I found a great resource for someone like me who knows how to design a software product and get it built, but doesn't know the first thing about marketing it. Luckily I found Rick Chapman. We arranged for a quick book swap -- I sent him a copy of UI for Programmers, and he sent me a copy of his book, The Product Marketing Handbook for Software. I read the whole book in one weekend. This book is fantastic. It's the education you would receive if you captured a veteran of channel marketing and gave him a truth drug. Hours of nonstop, extremely useful info. What's a SPIF? Do you need a UPC? How do you get into the channel? Should you bother? What kind of deals will you have to cut to get retailers to stock and promote your software? It's a complete braindump covering just about everything you should know if you're thinking of creating shrink-wrap software. Priceless.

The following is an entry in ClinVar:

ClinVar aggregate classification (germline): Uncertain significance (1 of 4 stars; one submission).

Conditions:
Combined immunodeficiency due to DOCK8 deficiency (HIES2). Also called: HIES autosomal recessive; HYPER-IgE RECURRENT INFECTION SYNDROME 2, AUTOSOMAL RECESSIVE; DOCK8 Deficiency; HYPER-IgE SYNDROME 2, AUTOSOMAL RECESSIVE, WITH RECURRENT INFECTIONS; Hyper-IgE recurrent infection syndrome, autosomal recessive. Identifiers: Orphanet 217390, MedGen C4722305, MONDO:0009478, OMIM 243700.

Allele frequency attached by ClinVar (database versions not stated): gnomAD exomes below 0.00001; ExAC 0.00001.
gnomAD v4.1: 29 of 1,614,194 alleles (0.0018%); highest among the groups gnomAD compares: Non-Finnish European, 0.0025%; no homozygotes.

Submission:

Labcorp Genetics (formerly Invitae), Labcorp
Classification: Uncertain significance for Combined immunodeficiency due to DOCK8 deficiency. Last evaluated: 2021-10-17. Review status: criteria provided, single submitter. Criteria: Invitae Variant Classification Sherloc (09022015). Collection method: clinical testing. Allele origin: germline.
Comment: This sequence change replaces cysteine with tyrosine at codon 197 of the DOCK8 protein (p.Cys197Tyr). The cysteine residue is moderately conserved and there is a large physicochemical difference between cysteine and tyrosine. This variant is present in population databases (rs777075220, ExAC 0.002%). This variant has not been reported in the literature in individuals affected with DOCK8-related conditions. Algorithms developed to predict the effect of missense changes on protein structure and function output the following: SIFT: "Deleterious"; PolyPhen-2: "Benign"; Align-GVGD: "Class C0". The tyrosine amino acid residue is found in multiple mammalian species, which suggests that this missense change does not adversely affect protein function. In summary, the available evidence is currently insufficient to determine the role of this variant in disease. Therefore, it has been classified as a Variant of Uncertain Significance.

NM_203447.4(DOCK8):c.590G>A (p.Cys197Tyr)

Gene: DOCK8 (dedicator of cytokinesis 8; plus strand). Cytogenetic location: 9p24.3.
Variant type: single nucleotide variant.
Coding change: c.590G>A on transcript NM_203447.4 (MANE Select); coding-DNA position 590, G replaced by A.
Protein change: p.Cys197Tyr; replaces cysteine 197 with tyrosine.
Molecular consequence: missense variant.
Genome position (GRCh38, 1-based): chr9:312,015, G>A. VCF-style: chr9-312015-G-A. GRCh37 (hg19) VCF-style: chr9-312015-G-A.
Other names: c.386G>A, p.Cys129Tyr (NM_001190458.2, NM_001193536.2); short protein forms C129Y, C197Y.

There's a web site that goes along with it called SoftwareMarketSolution.com (I know, that's a mouthful.) Check it out, it's the Joel On Software of marketing.
You’re reading Joel on Software, stuffed with years and years of completely raving mad articles about software development, managing software teams, designing user interfaces, running successful software companies, and rubber duckies.
I’m Joel Spolsky, co-founder of Fog Creek Software, a New York company that proves that you can treat programmers well and still be highly profitable. Programmers get private offices, free lunch, and work 40 hours a week. Customers only pay for software if they’re delighted. We make Trello, insanely simple project management, FogBugz, an enlightened bug tracker designed to help great teams develop brilliant software, and Kiln, which simplifies source control. I’m also the co-founder and CEO of Stack Exchange. More about me.